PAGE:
It’s hard to remember how it felt to teethe when we were babies ourselves. The closest most of us come is to recall the sensation of getting wisdom teeth in our mid to late adolescent years. The swelling, sensitivity and general irritation can be a long-held memory. Not to mention the need to bite down on any food with a bit of resistance.
The truth is that no matter how much we try, there is a limit to how much we can do to help our babies having teething discomfort. Teething is a normal developmental stage which all babies grow through. Only the lucky few are exempt from experiencing some discomfort as their teeth erupt through their gums.
When teething, many babies go through stages of not wanting to eat particular foods, even their favourites. This change can be concerning to parents who are unclear why their baby’s intake of food has dropped.
It’s important to supervise your baby when they’re eating:
Rub some teething gel on your baby’s gums before mealtimes. Numbing agents tend to only be effective for a short time, so plan for best timing if you can. Always read the manufacturer’s recommendations for use.
Wash your hands and gently rub your baby’s gums before they eat. Use the pad of your thumb and rub with gentle pressure along their gum margin. Be prepared for them to have a little chomp while you’re doing this.
Expect less patience from your baby when they’re teething. Choose your moments to place them into their highchair, and don’t prolong mealtimes past the point of no return. Plan for short and efficient mealtimes which don’t end in tears.
Aim to feed your baby when they’re showing hunger signs rather than to a timed schedule. Teething can disrupt even the most established of routines. Your baby is more likely to eat well if they’re hungry than at any other time.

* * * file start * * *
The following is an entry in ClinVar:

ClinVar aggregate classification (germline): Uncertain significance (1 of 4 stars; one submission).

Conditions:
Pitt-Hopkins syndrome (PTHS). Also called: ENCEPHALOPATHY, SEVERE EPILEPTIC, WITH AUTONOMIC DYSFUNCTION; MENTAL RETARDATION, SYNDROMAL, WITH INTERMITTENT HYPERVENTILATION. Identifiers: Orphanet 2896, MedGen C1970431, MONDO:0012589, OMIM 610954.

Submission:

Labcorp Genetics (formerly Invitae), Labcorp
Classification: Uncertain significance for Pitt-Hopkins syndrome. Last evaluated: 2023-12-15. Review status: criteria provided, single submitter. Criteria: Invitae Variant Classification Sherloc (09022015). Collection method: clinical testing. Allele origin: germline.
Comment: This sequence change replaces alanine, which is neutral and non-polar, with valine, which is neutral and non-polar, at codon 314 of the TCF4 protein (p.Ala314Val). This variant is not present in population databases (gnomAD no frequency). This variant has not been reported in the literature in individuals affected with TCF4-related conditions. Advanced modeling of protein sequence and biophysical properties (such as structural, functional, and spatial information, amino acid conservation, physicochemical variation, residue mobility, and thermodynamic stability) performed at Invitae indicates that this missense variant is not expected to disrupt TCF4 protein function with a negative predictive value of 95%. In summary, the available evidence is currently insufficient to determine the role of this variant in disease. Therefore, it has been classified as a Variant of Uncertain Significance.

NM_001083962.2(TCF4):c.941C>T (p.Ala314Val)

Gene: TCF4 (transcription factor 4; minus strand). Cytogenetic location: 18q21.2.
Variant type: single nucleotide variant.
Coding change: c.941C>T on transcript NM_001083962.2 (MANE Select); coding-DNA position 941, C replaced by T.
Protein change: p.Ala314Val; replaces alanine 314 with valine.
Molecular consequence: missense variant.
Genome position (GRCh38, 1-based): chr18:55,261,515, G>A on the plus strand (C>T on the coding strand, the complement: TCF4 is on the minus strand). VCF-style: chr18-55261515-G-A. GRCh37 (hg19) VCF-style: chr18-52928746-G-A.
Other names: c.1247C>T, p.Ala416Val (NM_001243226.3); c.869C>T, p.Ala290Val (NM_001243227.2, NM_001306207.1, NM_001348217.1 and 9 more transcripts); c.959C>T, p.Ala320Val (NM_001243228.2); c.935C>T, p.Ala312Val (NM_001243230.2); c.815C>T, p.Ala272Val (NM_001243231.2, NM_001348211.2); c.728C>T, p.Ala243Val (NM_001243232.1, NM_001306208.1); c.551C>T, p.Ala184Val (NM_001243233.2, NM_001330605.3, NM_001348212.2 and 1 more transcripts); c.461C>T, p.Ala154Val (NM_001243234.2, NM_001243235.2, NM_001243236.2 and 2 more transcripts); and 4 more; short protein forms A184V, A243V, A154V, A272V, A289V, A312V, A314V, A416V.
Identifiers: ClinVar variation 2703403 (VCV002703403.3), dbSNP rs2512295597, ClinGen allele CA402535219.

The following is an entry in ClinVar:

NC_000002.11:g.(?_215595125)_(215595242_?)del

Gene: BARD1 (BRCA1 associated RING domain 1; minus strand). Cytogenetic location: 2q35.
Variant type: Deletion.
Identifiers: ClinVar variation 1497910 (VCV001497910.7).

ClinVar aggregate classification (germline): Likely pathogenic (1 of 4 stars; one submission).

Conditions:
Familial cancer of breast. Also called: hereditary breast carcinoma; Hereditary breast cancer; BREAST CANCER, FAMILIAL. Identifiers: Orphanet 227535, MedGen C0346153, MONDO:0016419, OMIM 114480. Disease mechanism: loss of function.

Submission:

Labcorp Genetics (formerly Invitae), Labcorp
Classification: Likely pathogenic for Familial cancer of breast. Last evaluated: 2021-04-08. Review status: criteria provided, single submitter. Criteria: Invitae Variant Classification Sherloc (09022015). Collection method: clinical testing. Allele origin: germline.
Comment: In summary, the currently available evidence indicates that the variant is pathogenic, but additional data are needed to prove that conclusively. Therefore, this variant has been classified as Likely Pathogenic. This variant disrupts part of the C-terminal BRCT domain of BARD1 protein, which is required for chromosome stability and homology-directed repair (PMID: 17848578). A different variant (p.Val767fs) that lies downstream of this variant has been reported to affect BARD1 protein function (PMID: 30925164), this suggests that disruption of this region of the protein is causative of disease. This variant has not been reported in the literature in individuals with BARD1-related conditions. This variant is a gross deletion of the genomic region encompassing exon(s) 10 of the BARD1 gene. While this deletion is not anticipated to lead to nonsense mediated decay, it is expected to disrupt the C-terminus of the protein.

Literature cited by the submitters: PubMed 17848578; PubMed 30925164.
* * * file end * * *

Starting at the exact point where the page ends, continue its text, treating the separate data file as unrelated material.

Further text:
Offer your baby a cool, but not frozen, teething ring. Keep a couple in the fridge to have on constant rotation through the day. Look for teething rings which contain water only and which are robust enough to withstand constant chewing.
Give your baby something firm to suck on, like tooth rusks.
Offer your baby a cool, wet washer to suck on. First, tie a waterproof bib around their neck to prevent a wet chest. Keep a stock of clean washers nearby so you can rotate through them as needed.
Always speak and check with a qualified nurse or healthcare professional about your baby to understand what your baby’s individual needs are, and to get their advice and strategies on baby teething.
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For mums who are able to, breastfeeding is best for babies. It delivers many benefits for both mum and baby. Breastmilk contains all the nutrients your growing bub needs to thrive, especially in the first 6 months of life, plus antibodies to help them fight infections.
It’s important for pregnant and breastfeeding mums to maintain good nutrition. Deciding to use a combination of breast and bottle-feeding for an extended period may reduce your own breast milk supply, and reversing your decision may be difficult.
When using infant formula, follow the feeding guide and preparation directions carefully. Improper use or incorrect preparation of infant formula can make your baby ill.
Consult your doctor or health care professional for advice prior to using the formula to feed your baby. You should also consider the social and financial implications before deciding to use infant formula.
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